Published on: February 4, 2020
by Michael Sansolo
If necessity is the mother of invention, it is interesting to think about the parentage of reinvention because frankly, that’s exactly what a large number of businesses need to focus on today.
Should you doubt this at all, let me suggest you re-read Monday’s MNB for just the right inspiration. Especially focus on three pieces featured by Kevin: the articles about the recasting of Staples office supply stores into solutions centers, the resurrection of increasingly irrelevant shopping malls into “ghost” kitchens and more, and even the <i>New York Times</i> article bemoaning the shift to shopping to e-commerce.
I think there’s a common thread in those stories that take us back to the notion of reinvention.
The Staples story is the easiest link. As much as any retailer, Staples is in the cross hairs of electronic commerce. After all, there isn’t much romance in buying reams of paper or dry-erase markers. Yet, I’d argue that Staples is worth a visit. The store closest to me now features a widening array of products that can find their way into my office, including snacks and drinks. Plus, Staples allows me to return used printer cartridges, which I find both useful and hopeful.
But what I liked most about Kevin’s story was the notion of a solution center, something Staples has played with for a while. We talk a lot here about the need for stores to supply more than products - and that leads to experiences and solutions. Sure people need to buy groceries, but they really want menu ideas that fit with their lifestyles. Likewise, they need those reams of paper, but they also want ideas that make workplaces more effective.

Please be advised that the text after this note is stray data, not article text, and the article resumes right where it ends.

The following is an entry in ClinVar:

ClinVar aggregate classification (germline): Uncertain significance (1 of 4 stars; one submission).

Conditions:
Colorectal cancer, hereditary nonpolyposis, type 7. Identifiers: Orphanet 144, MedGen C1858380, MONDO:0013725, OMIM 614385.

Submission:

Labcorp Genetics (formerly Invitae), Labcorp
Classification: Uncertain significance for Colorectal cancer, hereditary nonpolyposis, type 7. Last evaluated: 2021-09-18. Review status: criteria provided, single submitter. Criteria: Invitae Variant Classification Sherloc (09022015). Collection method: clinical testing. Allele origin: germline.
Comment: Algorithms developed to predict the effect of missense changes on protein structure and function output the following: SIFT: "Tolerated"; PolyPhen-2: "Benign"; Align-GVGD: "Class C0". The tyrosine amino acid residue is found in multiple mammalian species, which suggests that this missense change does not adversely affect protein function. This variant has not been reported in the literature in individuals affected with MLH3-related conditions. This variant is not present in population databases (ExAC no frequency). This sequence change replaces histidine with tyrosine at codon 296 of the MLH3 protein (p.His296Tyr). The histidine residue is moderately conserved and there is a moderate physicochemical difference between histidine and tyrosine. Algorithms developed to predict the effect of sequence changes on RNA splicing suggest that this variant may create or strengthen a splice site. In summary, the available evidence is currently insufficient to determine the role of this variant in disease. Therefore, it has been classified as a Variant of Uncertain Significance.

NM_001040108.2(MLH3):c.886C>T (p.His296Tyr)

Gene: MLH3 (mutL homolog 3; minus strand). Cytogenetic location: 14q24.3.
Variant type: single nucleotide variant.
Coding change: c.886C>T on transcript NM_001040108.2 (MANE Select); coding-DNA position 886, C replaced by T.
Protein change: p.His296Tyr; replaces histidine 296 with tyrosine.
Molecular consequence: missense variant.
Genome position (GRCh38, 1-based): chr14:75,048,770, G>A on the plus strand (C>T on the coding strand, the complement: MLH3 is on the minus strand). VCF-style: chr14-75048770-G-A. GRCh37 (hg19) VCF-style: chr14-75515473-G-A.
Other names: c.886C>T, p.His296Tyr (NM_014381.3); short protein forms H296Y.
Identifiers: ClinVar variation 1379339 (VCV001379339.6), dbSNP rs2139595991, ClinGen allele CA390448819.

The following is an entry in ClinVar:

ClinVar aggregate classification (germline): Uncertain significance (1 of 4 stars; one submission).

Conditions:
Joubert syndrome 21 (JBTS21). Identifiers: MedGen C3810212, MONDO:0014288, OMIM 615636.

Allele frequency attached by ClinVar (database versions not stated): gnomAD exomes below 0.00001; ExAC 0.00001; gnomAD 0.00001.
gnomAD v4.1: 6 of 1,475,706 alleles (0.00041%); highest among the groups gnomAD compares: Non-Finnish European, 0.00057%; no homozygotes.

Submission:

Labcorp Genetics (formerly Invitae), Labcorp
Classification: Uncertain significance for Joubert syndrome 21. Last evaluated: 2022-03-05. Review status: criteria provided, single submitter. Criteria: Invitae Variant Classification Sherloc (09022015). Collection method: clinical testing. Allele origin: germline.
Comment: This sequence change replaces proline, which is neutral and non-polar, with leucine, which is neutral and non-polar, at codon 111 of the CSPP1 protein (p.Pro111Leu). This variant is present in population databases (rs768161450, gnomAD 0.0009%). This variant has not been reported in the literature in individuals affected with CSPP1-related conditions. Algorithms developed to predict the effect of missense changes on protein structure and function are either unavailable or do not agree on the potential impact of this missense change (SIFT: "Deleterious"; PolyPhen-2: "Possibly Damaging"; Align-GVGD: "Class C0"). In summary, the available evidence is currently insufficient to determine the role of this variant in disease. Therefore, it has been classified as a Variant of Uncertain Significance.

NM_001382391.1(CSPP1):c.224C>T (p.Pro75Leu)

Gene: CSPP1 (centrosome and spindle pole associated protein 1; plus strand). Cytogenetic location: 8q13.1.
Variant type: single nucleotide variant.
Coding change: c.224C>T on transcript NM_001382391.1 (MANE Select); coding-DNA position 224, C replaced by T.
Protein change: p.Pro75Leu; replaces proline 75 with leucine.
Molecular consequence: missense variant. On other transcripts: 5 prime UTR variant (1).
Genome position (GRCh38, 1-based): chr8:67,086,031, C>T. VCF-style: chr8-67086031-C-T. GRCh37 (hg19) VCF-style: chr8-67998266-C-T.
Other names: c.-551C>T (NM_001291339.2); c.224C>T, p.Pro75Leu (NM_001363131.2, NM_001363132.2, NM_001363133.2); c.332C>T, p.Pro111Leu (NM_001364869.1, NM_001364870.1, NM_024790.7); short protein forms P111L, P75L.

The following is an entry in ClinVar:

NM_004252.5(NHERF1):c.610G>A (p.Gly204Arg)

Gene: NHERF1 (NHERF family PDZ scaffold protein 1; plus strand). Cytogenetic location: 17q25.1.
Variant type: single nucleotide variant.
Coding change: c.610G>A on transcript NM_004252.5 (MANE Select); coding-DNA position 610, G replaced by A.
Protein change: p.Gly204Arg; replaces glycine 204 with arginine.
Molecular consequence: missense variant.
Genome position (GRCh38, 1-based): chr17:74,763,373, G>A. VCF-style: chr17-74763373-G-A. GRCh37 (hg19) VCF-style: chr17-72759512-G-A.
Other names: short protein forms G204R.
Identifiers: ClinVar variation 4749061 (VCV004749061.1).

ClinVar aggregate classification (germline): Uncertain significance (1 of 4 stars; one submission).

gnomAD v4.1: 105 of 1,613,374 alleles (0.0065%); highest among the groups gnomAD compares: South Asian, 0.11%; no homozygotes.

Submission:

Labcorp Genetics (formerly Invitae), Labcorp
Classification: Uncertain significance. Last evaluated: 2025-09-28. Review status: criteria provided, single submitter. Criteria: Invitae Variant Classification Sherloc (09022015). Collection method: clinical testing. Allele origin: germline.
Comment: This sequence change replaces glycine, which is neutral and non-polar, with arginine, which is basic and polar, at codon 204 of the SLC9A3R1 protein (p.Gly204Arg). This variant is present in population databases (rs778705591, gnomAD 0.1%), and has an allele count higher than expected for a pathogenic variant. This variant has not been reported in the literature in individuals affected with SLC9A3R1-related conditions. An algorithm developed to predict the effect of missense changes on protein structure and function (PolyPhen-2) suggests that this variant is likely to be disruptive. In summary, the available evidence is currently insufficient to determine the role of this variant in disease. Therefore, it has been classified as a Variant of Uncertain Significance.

Staples may be on to something and that’s worth considering and possibly mimicking. It isn't hard to imagine how this notion could be adapted by food stores.
And that’s why the article about the increasing incursion of e-commerce in our lives needs also be part of our discussions. The author might or might not be right with her concerns about the soulless nature of shopping remotely, but it’s a challenge to traditional retailers to make the traditional shopping experience soulful. In other words, you cannot out-convenience e-commerce, so instead it is critical to find ways to make stores, displays and everything else so compelling that it trumps convenience.
That’s no simple lift, but it’s absolutely essential. It requires marshaling all of assets, most especially our people and helping them become, to borrow from Staples, “solutions providers.” They need help shoppers find the answers and experience they seek.
Lastly, reconsider the article on ghost kitchens popping up in shopping malls. The sad reality is that most malls are already experiencing the “ghost” part pretty well, thanks to ghost stores and shoppers who have disappeared. Once again, if necessity is the mother of invention, maybe desperation is the mother of reinvention. In order to have any viability malls are clearly looking for ways to reinvent by including supermarkets, gyms, health clinics, senior housing , community colleges and lord knows what else. (The mall closest to me has recently added a bowling alley and a flight simulator. We briefly also had a shooting gallery, but that disappeared in weeks.)
Desperation is a terrible place to be unless it gets us thinking about “what ifs” in entirely new ways. Maybe it becomes the mother of some creative offspring.
Michael Sansolo can be reached via email at <A HREF="mailto: email@example.com "> firstname.lastname@example.org </A>. His book, “THE BIG PICTURE: Essential Business Lessons From The Movies,” co-authored with Kevin Coupe, is available here.
And, his book "Business Rules!" is available from Amazon here.